The Help To Buy programme has proved critical in helping drive the house-builders’ top lines, and so ongoing uncertainty over the future of the scheme unsurprisingly continues to weigh on the share prices of such companies.
Highlighting the jitters surrounding this issue, FTSE 250 business Redrow recently claimed that “clarity over Brexit and the future of Help to Buy would improve market sentiment.”
Whilst some government direction on the future of the initiative would be welcome, of course I think that predictions over a possible termination of the programme seem a bit far-fetched. Just last year the government announced it was ploughing an additional £10bn into Help To Buy, underlining its commitment to the scheme. And despite claims that Help To Buy has had a significant effect in inflating property prices in the UK, data actually shows that that less than 5% of all home sales in the UK involve the use of the scheme.
In fact, reinforcing suggestions that Help To Buy has had a favourable effect on the housing market, the Home Builders Foundation (HBF) recently estimated that some 170,000 properties have been sold with use of the programme, more than four out of five of which have been snapped up by first-time buyers.
What’s more, the trade body has suggested that the median household income for those using the scheme stands at around £49,000, shooting down claims that the programme is being widely taken advantage of by wealthier buyers that the programme was of course not designed for.
Cheap AND cheerful
Stewart Baseley, executive chairman of the HBF, has recently described Help To Buy “an unmitigated success [that] has delivered handsomely on all its objectives,” and also commented that “it has enabled hundreds of thousands of people to realise their dream of owning a home, the vast majority of whom are first time buyers on average incomes.”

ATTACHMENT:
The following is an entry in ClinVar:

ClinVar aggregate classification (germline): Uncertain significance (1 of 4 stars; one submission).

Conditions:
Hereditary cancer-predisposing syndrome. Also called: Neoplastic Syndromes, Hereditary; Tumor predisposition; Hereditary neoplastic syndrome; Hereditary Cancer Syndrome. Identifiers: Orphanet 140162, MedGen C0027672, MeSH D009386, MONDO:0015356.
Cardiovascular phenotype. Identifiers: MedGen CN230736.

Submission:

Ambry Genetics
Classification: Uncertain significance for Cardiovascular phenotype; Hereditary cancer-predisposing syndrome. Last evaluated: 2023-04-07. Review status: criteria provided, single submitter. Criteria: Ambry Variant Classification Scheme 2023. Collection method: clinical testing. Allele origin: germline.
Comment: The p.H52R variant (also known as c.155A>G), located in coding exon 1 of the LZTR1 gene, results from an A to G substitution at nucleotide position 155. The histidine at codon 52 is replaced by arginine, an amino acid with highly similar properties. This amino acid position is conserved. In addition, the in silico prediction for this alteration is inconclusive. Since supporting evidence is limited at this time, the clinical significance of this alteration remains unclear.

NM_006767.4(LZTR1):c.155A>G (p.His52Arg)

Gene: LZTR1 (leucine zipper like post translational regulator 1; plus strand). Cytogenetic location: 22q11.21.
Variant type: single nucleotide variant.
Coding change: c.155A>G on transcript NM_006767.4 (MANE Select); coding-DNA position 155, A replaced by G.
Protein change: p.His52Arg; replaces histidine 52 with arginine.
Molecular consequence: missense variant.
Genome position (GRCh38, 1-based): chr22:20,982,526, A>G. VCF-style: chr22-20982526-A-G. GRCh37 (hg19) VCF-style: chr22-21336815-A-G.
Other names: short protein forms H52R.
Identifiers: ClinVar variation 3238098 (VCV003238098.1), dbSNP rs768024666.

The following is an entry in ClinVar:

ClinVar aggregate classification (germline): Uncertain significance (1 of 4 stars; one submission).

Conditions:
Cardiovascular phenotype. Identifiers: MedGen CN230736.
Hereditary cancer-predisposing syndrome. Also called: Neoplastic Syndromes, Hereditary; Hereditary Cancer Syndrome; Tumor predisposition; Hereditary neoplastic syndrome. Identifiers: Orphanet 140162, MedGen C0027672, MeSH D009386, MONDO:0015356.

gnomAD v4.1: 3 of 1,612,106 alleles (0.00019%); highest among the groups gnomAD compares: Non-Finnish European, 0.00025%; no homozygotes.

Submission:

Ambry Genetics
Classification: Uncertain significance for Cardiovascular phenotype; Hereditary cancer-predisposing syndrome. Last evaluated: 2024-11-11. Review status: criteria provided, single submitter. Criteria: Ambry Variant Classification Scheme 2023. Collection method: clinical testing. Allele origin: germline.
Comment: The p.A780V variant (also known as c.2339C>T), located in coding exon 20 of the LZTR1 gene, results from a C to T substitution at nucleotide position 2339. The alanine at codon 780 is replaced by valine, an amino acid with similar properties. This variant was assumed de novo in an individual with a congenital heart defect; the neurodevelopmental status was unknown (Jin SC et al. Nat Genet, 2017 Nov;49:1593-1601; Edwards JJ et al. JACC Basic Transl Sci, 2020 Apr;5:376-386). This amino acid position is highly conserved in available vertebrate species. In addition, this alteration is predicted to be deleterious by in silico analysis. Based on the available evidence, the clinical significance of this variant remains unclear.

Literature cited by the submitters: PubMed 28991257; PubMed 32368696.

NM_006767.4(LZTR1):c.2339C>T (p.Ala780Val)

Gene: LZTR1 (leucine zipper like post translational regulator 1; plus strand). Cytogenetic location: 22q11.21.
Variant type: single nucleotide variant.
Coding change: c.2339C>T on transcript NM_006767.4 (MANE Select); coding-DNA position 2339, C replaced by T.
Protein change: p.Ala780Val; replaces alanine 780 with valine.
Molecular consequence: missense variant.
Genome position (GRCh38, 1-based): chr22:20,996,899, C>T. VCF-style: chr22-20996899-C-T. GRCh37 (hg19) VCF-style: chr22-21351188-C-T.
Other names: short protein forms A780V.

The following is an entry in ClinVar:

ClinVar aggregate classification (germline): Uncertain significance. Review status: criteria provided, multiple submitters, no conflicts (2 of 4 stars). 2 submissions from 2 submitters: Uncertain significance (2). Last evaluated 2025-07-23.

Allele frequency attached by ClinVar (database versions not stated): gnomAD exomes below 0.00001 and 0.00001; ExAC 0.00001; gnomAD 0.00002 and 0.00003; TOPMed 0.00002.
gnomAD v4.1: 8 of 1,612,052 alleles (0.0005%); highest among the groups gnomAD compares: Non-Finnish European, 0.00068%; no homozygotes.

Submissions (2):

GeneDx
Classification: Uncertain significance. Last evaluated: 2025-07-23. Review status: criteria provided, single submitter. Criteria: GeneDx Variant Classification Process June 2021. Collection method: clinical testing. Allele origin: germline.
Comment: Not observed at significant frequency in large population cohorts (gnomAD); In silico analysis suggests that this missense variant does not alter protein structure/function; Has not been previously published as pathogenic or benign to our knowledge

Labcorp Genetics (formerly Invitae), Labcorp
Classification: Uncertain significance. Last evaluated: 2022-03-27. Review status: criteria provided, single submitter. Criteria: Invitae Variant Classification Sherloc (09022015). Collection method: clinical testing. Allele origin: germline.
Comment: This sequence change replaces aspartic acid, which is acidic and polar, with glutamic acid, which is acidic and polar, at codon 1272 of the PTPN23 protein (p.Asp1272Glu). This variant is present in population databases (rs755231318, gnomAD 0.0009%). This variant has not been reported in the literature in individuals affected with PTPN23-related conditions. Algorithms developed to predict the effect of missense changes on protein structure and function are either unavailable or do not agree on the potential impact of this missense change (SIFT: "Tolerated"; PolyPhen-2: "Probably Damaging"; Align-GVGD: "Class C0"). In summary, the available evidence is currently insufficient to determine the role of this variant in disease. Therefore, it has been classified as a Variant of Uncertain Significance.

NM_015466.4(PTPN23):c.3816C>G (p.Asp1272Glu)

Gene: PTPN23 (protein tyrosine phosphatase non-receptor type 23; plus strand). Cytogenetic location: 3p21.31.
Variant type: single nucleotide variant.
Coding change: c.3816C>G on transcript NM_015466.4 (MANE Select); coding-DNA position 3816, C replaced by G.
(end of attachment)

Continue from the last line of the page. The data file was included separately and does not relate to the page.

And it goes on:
Any government action that would see the number of new homeowners getting onto the ladder fall would be politically disastrous for any government, which is why I think the termination of Help To Buy, or even a significant alteration to the terms of the programme, after the current scheme expiry date of March 2021 is pretty unlikely.
What’s more, HBF head Baseley has said that the programme “has led to an unprecedented increase in house-building activity, created tens of thousands of jobs and boosted local economies the length and breadth of the country.”
Without the financial boost that the scheme has provided to the home-builders, the increases in housing supply that Britain so desperately needs could slow to a crawl. And no politician would want this to occur on their watch, needless to say.
At current prices the FTSE 100 house-builders can be picked up for next to nothing. Barratt Developments and Taylor Wimpey both carry a forward P/E ratio of 8.1 times; The Berkeley Group 9.5 times; and Persimmon just 8.6 times. Sure these businesses aren’t without their share of risk, as I have explained, but in my opinion these low multiples suggest that investor fears over these issues are overblown. Those wishing to pick up a beautiful bargain might want to think about buying into these businesses today.
Royston Wild owns shares in Barratt Developments and Taylor Wimpey. The Motley Fool UK has no position in any of the shares mentioned. Views expressed on the companies mentioned in this article are those of the writer and therefore may differ from the official recommendations we make in our subscription services such as Share Advisor, Hidden Winners and Pro. Here at The Motley Fool we believe that considering a diverse range of insights makes us better investors.